Historic metal mine tailings and spoil are typically too physically, chemically and biologically deficient for spontaneous revegetation. Studies focusing on the Upper River Derwent have highlighted the contribution of historic mining and mineral processing areas as sources of particulate and dissolved potentially toxic elements (PTE) entering river sediments. This study will conduct a two year field trial that aims to evaluate the potential of two organic waste soil amendments and a perennial native grass species, to immobilize PTE and stabilise impacted soils. In-situ biological and chemical stabilisation is increasingly considered the best option when managing the risks associated with historic mining .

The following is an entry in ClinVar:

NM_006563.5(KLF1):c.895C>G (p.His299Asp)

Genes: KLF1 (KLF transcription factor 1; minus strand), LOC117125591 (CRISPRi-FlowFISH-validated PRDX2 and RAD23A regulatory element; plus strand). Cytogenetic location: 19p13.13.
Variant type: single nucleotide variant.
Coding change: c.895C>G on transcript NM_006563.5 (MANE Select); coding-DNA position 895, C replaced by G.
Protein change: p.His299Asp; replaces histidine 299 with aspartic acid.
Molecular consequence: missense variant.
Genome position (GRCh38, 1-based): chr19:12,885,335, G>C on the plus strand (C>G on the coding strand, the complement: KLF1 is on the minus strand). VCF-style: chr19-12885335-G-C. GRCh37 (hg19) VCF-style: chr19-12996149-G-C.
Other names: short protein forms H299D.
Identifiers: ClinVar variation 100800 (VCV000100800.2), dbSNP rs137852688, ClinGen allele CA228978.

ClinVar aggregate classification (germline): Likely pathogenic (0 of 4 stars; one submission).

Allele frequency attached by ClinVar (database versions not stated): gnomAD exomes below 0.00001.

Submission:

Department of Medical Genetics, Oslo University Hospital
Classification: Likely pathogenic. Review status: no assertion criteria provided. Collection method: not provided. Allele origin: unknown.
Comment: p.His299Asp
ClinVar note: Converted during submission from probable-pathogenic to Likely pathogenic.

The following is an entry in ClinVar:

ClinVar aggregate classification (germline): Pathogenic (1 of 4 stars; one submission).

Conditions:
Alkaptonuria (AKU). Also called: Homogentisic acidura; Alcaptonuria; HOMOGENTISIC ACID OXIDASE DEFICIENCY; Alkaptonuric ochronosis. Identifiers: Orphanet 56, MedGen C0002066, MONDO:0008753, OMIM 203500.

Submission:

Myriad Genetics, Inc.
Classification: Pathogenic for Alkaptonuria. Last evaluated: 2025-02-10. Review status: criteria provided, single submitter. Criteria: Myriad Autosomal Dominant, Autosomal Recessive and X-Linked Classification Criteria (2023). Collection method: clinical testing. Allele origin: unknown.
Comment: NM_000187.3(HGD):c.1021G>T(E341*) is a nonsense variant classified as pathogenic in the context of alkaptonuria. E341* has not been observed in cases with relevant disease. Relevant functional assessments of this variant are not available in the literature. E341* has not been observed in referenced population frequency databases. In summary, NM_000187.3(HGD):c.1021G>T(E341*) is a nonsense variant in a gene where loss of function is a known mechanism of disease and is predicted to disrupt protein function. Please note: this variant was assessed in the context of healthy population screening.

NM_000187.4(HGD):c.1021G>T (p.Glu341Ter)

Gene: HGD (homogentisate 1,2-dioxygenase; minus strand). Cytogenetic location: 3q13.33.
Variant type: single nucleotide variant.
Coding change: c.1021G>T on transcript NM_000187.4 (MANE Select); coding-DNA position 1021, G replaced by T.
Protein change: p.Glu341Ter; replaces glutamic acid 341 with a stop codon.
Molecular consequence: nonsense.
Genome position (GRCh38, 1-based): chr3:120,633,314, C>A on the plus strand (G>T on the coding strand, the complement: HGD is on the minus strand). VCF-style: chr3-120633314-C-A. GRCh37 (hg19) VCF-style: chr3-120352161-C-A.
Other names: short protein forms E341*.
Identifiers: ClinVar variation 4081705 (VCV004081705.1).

|Number of pages||1|
|Publication status||Published - 28 Nov 2019|
|Event||International MineXchange Conference - Aberwyswth University, Aberwyswth, United Kingdom|
Duration: 28 Nov 2019 → 29 Nov 2019
|Conference||International MineXchange Conference|
|Period||28/11/19 → 29/11/19|
- Reed Canary Grass
- organic waste soil
- historic metal mine site remediation
- plant survival
Nunn, B., Lord, R. A., & Davidson, C. M. (2019). The effects of organic waste soil amendments on above ground biomass of Reed Canary Grass (Phalaris arundinacea) grown at a historic Pb-F-Zn mine site. Poster session presented at International MineXchange Conference, Aberwyswth, United Kingdom.